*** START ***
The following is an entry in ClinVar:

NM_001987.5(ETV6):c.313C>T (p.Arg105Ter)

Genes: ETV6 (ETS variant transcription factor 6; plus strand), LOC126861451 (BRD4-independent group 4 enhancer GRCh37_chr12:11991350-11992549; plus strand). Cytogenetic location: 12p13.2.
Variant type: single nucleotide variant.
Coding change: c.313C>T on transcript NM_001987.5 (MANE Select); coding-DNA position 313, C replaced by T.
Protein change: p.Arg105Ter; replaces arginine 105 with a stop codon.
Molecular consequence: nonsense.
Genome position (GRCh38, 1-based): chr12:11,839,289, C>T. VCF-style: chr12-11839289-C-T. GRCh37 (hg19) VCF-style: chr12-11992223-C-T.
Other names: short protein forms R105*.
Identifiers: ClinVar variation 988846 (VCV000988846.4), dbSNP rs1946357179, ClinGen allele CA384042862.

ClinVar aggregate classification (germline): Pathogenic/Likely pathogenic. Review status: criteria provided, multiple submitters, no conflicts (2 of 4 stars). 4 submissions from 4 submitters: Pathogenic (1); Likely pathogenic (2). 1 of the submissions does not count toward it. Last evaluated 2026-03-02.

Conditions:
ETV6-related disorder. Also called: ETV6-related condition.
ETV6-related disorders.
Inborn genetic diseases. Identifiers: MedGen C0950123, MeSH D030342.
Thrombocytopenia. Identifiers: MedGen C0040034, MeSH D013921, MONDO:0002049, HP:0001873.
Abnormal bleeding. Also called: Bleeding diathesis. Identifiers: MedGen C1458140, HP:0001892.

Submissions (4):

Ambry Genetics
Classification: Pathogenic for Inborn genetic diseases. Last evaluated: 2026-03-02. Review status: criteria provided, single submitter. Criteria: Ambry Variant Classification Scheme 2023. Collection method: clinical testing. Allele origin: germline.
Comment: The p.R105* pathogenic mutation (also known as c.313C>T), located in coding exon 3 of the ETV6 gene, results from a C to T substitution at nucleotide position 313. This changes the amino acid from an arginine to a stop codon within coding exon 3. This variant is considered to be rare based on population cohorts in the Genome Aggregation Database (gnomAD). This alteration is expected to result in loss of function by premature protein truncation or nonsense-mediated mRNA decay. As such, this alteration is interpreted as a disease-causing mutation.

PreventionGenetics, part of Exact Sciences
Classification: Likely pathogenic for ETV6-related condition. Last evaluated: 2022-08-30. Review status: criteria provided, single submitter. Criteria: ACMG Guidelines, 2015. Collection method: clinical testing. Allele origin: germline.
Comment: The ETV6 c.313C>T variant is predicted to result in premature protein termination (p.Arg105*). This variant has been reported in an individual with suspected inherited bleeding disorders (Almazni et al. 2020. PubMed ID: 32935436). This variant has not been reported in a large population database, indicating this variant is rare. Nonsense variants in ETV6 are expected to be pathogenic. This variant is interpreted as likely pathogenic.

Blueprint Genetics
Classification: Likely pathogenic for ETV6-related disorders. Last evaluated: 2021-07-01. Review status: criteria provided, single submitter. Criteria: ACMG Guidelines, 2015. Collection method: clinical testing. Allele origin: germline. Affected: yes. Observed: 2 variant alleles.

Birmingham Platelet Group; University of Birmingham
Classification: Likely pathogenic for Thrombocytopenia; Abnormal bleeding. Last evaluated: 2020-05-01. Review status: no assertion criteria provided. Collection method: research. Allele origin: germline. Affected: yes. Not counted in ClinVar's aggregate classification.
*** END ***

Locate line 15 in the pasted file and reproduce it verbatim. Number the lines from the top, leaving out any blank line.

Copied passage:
Inborn genetic diseases. Identifiers: MedGen C0950123, MeSH D030342.